1. A fire extinguisher cabinet, comprising:
a mounting frame;
a pan secured to and extending inwardly from said mounting frame and providing rear, top and bottom, and side cabinet walls and cooperating with said mounting frame to define a front opening;
a door frame hingedly mounted on said mounting I a fire extinguisher mounted in said cabinet with a por- ,3 frame and providing rear, top and bottom, and side cabinet walls, said means cooperating with said mounting frame to define a front opening; a door having a central open space and removably retion extending outwardly beyond said frame; ceived in said front opening with its exterior surface and a panel formed of a transparent material mounted generally flush with the exposed surface of the suron said door frame to close said central space, said rounding wall; panel being convex in shape, bowing outwardly from a fire extinguisher mounted in said cabinet with a porsaid frame and away from said rear cabinet wall to tion extending outwardly beyond said frame and said enclose said extinguisher when said door frame is in Wall; its closed position; whereby said extinguisher is visiand -a panel formed of a transparent material mounted ble throughout said arc of 180 degrees around said on said door frame to close said central space, said PaneL panel being shaped so as to project outwardly away 2. A fire extinguisher cabinet adapted to house a fire from said door frame beyond the exposed surface of extinguisher which is generally cylindrical in shape, said the surrounding wall when said door frame is in its cabinet comprising: closed position, said door frame and said panel coa rectangular mounting frame; operating to provide a front cabinet wall enclosing a rectangular pan secured to and extending inwardly a portion of said extinguisher which is visible throughfrom said mounting frame and providing rear, top out an arc of 180 degrees around said panel. and bottom, and side cabinet walls and cooperating 5. A fire extinguisher cabinet mounted in a recess in with said mounting frame to define a front opening, a generally vertical wall and adapted to house a fire exthe distance between said front opening and said tinguisher which is cylindrical in shape, said cabinet comrear cabinet wall being less than the diameter of the prising: extinguisher; a rectangular mounting frame secured to and extenda door frame movably mounted on said mounting ing inwardly from a wall support, said frame inframe and having a central open space, said door cluding a trim portion disposed generally flush with frame being movable into and out of a closed pothe exposed surface of the surrounding wall; sition wherein it is disposed in said front opening; a rectangular pan secured to said mounting frame and a fire extinguisher mounted in said cabinet with a providing rear, top and bottom, and side cabinet portion extnding outwardly beyond said frame; 0 walls and cooperating with said mounting frame to and a panel formed of a highly transparent and rigid define a front opening; a cylindrical fire extinguisher plastic material and mounted on said door frame mounted in said pan, the distance between said front to close said central space; said panel being arcuate opening and said rear cabinet wall being less than in shape, bowing outwardly from said frame and the diameter of the extinguisher, the extinguisher away from said rear cabinet wall to enclose said exbeing mounted in said pan with a portion projecting tinguisher when said door frame is in its closed potherefrom; sition, whereby the extinguisher is housed in the ina rectangular door frame hingedly mounted on said terior of the cabinet with one side thereof adjacent mounting frame and having a central open space, said rear wall and its opposite side projecting forsaid frame being pivotal into and out of a closed wardly or outwardly beyond said frame into the position wherein it is disposed in said front openouter cabinet space afiorded by said panel when said ing; door frame is in its last mentioned position. and a panel formed of a highly transparent plastic ma- 3. A fire extinguisher cabinet mounted in a recess in a terial mounted in said door frame to close said central generally vertical wall, comprising: space, said panel being generally semi-cylindrical in a mounting frame secured to a wall support, said shape, bowing outwardly away from said door frame frame including a trim portion disposed generally and projecting beyond the exposed surface of the flush with the exposed surface of the surrounding surrounding wall to enclose said extinguisher when wall; said door frame is in its closed position, and said a rectangular pan secured to and extending inwardly door frame and said panel cooperating to provide a from said mounting frame and providing rear, top front cabinet wall, whereby the extinguisher is housed and bottom, and side cabinet walls and cooperating in the interior of the cabinet with one side thereof with said mounting frame to define a front opening; adjacent said rear wall and its opposite side projecta rectangular door frame hingedly mounted on said ing forwardly beyond said surrounding wall into mounting frame and having a central open space, the cabinet space afforded by said panel when said said door frame being movable into and out of a door frame is in its last mentioned position. closed position wherein it is disposed in said front 6. A fire extinguisher cabinet, comprising: opening generally flush with the exposed surface of a mounting frame; h u ding ll; a pan secured to and extending inwardly from said a fire extinguisher mounted in said cabinet with a pormounting frame and providing at least some cabinet tion extending outwardly beyond said frame and said walls and cooperating with said mounting frame to wall; define a front opening; and a panel formed of a highly transparent plastic a door frame with a central open space and removably material mounted on said door frame to close said received in said front opening; central space, said panel being arcuate in shape, a fire extinguisher mounted in said pan with a portion bowing outwardly away from said rear cabinet wall extending outwardly beyond said frame; and projecting outwardly beyond the surface of the and a panel formed of a highly transparent material exposed surface of the surrounding wall to enclose mounted on said door frame to close said central said extinguisher when said door frame is in its open space, said panel being shaped so as to project closed position. outwardly from said frame and away from said pan 4. A fire extinguisher cabinet mounted in a recess in a to enclose said extinguisher when said door frame generally vertical wall, comprising: is received in said front opening, whereby said exa mounting frame secured to a wall support, said frame tinguisher is visible throughout an arc of 180 deincluding a trim portion disposed generally flush grees around said panel. with the exposed surface of the surrounding wall; 7. A fire extinguisher cabinet, comprising: liner means extending inwardly from said mounting amounting frame;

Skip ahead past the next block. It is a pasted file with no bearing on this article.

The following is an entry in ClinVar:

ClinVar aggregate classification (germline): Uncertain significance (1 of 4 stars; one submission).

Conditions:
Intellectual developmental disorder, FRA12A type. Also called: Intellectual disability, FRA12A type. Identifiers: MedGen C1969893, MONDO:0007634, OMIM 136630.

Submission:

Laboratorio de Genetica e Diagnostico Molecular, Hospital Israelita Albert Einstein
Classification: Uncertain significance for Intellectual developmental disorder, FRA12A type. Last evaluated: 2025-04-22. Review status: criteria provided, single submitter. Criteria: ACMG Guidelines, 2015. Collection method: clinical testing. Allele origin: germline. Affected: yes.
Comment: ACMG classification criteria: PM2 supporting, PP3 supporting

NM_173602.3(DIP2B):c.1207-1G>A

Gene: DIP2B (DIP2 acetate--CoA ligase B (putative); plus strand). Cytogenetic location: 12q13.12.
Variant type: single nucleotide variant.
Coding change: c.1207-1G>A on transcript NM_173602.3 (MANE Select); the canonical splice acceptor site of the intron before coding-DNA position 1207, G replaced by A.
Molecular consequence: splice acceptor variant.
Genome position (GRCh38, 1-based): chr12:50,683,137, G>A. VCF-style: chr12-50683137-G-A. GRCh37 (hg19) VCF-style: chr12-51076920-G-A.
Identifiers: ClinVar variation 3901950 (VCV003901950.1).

a pan secured to said mounting frame and representing rear, top and bottom, and side cabinet walls and cooperating with said mounting frame to define a front opening;
a door frame hingedly mounted on said mounting frame and having a central open space, said door, frame being pivotal into and out of a closed position wherein it is disposed in said front opening;
a fire extinguisher mounted in said pan with a portion extending outwardly beyond said frame;
a panel formed of a transparent and relatively nonbreakable material mounted in said door frame to close said central space and cooperating with said door frame, when the latter is in its closed position, to provide a front cabinet wall enclosing said extinguisher, said panel being arcuate in shape, bowing outwardly away from said rear cabinet wall, there being an access opening in said panel;
lock means on said door frame and on said mounting frame for releasably maintaining said door frame in its closed position;
latch means operatively associated with said lock means for releasing said lock means of said cabinet, said latch means being disposed in the interior of said cabinet as defined by said cabinet walls and being accessible from the exterior thereof through said access opening;
and an insert removably mounted on said panel to temporarily close said access opening.
8 The subject matter of claim 7 further characterized in that said insert is formed of a highly transparent and relatively breakable material press-fitted in said access opening.
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|U.S. Classification||169/51, 220/477, D29/130, 312/242|
|International Classification||A62C13/78, A62C13/00|